“There is no otherworldly solution to his struggles. They are there with him in the way he plays his cricket”
He is the second highest run-scoring opener, just behind his co-opener Rohit Sharma, in the ODIs since the final of that auspicious Champions Trophy of 2013 which started it all – the pairing of Rohit Sharma and Shikhar Dhawan as an opener in limited overs cricket. He is also India’s most successful bet in the multi-nation tournaments averaging more than 52 for his tally of 1831 runs in the said tournaments since the start of Champions Trophy 2013. And here he stands today, amidst frowning reactions and raising questions over his form, with a smile writ large on his face (as is usually the case when he gets out cheaply) but deep down in his heart, he knows that he is in the middle of a rut which is taking him nowhere while bringing down peril on his place in the team.
Now, a natural question arises, how bad is the rut? Well to start with, Dhawan averages just under 27 runs an inning for his 376 runs from 15 innings since the Asia Cup last year. He has been found to be particularly vulnerable against the off-spin bowling against which he averages a meagre 20.20 in the last 12 months. So, to take our question further, is it that bad to put a question mark on his place in the team? The answer to this question remains a big and a certain NO.
Dhawan may not have been in the best of forms in the last five months or so but he is too capable a player to understand it first-hand that he needs to deliver big when he feels in the right touch. In the fifteen instances mentioned above, he got to the 20-run mark on nine occasions. Clearly, he is getting starts and almost every time, he shows a promise of a big knock but then it seems as if his inner demons take control of him to leave that promise in flames along with a blotting failure against his name.
For a batsman from the subcontinent and that too of his calibre, it is particularly intriguing that he struggles against the off-spinners. But it is not the only chink in his armour. Amidst his regular struggles against the offies, one can easily fail to notice his dismissals against the left-arm pacers who have accounted for him on six out of the fifteen times that he has been dismissed since the Asia Cup last year. While Trent Boult’s left arm pace was his nemesis on the New Zealand tour, it was Jason Behrendorff who troubled him in Australia.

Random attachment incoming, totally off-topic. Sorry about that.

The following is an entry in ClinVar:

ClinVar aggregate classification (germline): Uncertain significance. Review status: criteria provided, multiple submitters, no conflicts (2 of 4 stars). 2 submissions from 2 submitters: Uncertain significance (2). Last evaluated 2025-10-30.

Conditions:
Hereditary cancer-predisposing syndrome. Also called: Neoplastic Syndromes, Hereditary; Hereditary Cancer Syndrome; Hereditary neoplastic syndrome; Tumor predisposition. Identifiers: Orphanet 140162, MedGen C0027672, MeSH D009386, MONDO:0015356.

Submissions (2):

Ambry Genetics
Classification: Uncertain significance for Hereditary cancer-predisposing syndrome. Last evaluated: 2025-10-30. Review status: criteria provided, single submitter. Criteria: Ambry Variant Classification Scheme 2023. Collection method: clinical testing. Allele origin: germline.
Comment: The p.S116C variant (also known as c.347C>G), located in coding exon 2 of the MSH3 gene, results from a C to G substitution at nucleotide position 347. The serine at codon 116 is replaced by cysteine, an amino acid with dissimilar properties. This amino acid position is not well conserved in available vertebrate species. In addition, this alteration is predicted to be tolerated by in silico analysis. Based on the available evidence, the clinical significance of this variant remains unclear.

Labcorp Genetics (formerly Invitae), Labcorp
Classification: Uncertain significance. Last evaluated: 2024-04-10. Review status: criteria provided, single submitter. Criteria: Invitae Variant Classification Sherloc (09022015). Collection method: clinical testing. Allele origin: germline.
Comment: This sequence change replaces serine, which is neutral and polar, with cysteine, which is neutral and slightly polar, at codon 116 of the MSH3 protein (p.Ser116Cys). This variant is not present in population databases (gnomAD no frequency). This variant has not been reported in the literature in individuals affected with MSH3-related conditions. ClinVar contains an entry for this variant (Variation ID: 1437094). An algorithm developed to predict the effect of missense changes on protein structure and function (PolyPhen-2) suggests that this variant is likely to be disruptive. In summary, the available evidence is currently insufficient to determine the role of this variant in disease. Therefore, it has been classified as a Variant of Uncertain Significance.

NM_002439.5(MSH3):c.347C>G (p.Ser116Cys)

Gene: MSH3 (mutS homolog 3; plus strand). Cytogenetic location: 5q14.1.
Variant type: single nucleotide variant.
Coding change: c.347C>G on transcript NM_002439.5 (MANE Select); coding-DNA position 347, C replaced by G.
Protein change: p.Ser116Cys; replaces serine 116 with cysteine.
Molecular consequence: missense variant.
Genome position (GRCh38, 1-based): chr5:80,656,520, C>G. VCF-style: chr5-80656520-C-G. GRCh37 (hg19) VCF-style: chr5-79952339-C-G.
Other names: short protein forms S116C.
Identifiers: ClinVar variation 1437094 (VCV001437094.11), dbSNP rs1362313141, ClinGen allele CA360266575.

Cricket, like many other sports, is as much a mental game as it is a physical one. If one is troubled mentally then it gets reflected in his on-field returns which will undoubtedly paint a sorry picture of disappointment only. Something similar is happening with Dhawan. The thoughts of the off-spinners having a wood over him must be crossing his mind as soon as the opposition captain brings one into the attack. Such thoughts are perfectly fine because he is also a human being and to get concerned for something undesirable happening consistently over a period of time is human nature.
What is needed for him is to control such thoughts from taking over completely because that’s when susceptibility breeds. It leads to indecision in the approach which ultimately proves fatal for survival. An LBW dismissal can be an off-shoot of an indecisive approach and Dhawan seems to be harbouring one, as he has been dismissed by an off-spinner on three occasions in his last 15 innings and all three have come through an LBW call.
So, how can he control his mental side of the game? The answer is by learning on the go and adapting accordingly. What did Virat Kohli do to counter the moving ball in English conditions? He batted well outside his crease to reduce the extent of the movement, a move which paid rich dividends for him. Some similar tweaks can be implemented by Dhawan in his approach. Tweaks like coming down the track more often to unsettle the spinners or standing outside or very deep into the crease to negate the left-arm pacers, which helps in covering the movement of the ball, can be pressed into the batting approach.
There is no otherworldly solution to his struggles. They are there with him in the way he plays his cricket. He looks at his best when he allows the ball to come to him rather than rushing into the stroke which regularly results in the long walk back to the pavilion. He is experienced enough in the know-how and utility of these nuances of batting and will surely be raring to end this ongoing rut. It’s really good that he has got a captain who backs his players’ skills to the hilt as a rock-solid support system is the foundation stone of building a great team. Hopefully, Dhawan chalks his learning (and improving) curve accurately in the remaining three ODIs so that India can get their old ‘Gabbar’ back.